Alan Gilbert

Alan Gilbert

Conductor • Violin

• Born 1967

Biography

Alan Gilbert is the first native New Yorker ever to become music director of the New York Philharmonic, and at 42, he was among the youngest ever, as well. Gilbert has led both concert and operatic performances, and his repertoire is broad, programming much contemporary music, often by American composers. This mixture of standards and contemporary works is evident in his fairly sizable discography, which is available from several major labels.

Gilbert was born in New York City on February 23, 1967. His mother is a violinist with the New York Philharmonic, as was his father, who retired in 2001. From his childhood, Gilbert studied violin, viola, and piano. His first advanced studies were at Harvard University. He also took instruction during his Harvard years from violin virtuoso and pedagogue Masuko Ushioda. Gilbert later studied conducting at Curtis Institute and Juilliard, and briefly in 1994 with Georg Solti. In 1993, Gilbert was appointed assistant concertmaster in the Santa Fe Opera Orchestra. Two years later, he accepted his first conducting post as the assistant conductor of the Cleveland Orchestra. He won the prestigious Seaver/National Endowment for the Arts Conductors Award in 1997.

From 2000-2008, Gilbert served as chief conductor of the Royal Stockholm Philharmonic Orchestra. Gilbert returned to Santa Fe in 2003 as the opera company's first music director, serving until 2006. He was also making many guest-conducting appearances with the New York Philharmonic, eventually totaling up 37, then, in 2007, the orchestra's management announced his appointment as music director, beginning with the 2009-2010 season; he remained in this post until 2017. After taking the helm in New York, Gilbert created new composer- and artist-in-residence posts. Magnus Lindberg has served in the former, while Anne-Sophie Mutter has served in the latter. In 2019, Gilbert became the music director of the NDR Elbphilharmonie Orchester. His penchant for contemporary music has been apparent in all of his conducting posts, where he has conducted concert works by Corigliano, Glass, Rouse, Magnus Lindberg, Daniel Börtz, Thomas Adès, and others. Gilbert has led much mainstream fare, too, from Mozart and Beethoven to Mahler and Stravinsky. In his debut at the Metropolitan Opera in 2008, he led an acclaimed performance of John Adams' Doctor Atomic; a video recording of this performance was released in 2011 by Sony Classical and won a Grammy Award for Best Opera Recording.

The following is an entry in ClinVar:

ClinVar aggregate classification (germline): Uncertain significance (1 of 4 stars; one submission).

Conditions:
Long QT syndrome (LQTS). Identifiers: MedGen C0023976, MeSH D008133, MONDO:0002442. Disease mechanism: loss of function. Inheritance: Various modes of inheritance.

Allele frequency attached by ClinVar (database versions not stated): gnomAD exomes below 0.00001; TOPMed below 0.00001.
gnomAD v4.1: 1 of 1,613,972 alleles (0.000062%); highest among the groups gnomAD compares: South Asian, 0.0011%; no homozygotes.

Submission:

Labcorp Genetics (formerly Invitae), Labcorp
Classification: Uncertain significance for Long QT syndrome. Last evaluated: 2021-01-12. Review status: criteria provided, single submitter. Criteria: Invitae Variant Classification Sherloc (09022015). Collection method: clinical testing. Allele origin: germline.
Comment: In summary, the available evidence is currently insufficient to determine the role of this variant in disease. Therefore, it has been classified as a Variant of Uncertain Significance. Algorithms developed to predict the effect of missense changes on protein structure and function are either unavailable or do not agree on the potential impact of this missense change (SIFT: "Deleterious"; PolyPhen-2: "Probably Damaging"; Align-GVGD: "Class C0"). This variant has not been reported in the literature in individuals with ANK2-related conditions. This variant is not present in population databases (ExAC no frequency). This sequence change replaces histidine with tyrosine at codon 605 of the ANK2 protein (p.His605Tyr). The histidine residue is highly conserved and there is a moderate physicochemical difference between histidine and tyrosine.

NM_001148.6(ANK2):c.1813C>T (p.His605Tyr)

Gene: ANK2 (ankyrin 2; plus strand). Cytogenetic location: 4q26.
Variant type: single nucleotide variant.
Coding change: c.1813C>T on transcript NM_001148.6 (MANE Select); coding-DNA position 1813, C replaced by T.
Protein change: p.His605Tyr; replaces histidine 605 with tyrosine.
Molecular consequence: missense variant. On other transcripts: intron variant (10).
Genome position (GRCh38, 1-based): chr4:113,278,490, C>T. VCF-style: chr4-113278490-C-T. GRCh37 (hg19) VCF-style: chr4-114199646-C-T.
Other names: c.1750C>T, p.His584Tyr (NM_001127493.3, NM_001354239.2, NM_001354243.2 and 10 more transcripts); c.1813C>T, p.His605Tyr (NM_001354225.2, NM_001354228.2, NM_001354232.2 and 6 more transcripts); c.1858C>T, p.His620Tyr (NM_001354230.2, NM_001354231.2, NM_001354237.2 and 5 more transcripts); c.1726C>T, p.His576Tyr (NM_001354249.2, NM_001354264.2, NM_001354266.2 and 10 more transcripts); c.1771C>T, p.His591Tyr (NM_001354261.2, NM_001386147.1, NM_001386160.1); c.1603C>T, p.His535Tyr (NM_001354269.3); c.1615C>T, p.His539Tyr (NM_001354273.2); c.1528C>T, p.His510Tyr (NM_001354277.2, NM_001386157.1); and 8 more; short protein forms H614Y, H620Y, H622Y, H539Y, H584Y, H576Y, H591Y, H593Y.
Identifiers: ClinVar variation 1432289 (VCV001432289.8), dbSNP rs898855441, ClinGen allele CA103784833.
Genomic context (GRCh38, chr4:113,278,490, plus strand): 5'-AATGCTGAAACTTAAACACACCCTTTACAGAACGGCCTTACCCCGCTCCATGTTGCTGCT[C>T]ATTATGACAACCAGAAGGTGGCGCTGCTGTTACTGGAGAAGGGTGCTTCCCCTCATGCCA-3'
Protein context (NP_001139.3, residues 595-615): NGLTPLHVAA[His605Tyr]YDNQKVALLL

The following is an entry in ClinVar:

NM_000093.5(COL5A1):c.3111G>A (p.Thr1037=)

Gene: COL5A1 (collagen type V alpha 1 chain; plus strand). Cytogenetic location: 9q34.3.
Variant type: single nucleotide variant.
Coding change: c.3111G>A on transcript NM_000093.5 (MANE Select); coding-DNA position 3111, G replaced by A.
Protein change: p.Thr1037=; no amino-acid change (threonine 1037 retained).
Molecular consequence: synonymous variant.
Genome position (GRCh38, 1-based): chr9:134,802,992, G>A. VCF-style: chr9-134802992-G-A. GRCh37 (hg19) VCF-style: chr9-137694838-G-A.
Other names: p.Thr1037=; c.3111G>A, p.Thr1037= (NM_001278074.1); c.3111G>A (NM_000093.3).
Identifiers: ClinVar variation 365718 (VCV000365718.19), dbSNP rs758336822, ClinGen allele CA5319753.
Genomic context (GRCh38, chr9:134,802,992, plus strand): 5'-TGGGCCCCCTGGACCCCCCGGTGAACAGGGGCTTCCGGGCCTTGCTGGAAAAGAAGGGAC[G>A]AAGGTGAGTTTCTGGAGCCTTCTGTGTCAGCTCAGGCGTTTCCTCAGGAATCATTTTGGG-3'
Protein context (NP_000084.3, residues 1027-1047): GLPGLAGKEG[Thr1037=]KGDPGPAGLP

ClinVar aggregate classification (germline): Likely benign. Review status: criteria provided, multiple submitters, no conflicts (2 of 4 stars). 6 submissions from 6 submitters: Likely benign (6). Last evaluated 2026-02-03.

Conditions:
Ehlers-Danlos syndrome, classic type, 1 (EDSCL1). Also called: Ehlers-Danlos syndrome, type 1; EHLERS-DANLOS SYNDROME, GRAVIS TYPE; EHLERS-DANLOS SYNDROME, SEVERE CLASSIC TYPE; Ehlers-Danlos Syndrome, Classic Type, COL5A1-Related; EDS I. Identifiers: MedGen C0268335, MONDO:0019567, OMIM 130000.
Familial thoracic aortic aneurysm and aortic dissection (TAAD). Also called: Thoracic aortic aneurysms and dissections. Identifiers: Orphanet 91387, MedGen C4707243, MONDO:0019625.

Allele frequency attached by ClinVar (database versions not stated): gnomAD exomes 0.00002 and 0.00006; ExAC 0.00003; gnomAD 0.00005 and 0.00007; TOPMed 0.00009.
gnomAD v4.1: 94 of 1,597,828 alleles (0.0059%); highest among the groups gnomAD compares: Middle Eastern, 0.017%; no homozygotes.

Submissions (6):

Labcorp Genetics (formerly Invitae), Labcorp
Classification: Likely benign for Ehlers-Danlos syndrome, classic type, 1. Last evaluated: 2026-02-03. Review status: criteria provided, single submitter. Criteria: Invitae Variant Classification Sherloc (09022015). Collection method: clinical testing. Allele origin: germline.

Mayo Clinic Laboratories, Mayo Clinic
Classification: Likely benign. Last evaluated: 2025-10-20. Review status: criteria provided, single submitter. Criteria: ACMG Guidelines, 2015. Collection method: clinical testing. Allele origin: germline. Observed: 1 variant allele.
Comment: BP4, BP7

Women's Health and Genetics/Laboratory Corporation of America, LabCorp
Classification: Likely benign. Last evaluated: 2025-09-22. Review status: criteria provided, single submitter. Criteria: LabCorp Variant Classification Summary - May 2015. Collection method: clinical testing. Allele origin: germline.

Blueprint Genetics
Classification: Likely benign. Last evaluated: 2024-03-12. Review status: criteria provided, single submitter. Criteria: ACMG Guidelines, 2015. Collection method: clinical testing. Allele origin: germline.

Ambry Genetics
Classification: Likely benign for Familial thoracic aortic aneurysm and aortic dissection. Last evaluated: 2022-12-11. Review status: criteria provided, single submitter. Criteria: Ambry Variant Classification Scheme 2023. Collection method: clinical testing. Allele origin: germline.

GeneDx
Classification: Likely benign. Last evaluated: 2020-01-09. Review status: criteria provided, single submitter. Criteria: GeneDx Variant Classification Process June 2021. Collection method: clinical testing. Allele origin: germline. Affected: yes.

Gilbert has recorded for the BIS, Sony Classical, and New York Philharmonic labels, among others. His 2008 recording of Prokofiev's Scythian Suite, on the CSO Resound album Traditions and Transformations, was nominated for a Grammy Award; overall, Gilbert has been nominated for five Grammy Awards, with one win. In 2019, he released the first in a series of Beethoven piano concertos, with the Academy of St. Martin in the Fields and soloist Inon Barnatan, on Sony Classical, and led the NDR Elbphilharmonie Orchester in a recording of Bruckner's seventh symphony, on PentaTone Classics.

In 2011, Gilbert became the director of conducting and orchestral studies at Juilliard, where he was the first person appointed the William Schuman Chair in Musical Studies. He has earned two Emmy Award nominations for his work on PBS' Live from Lincoln Center program.

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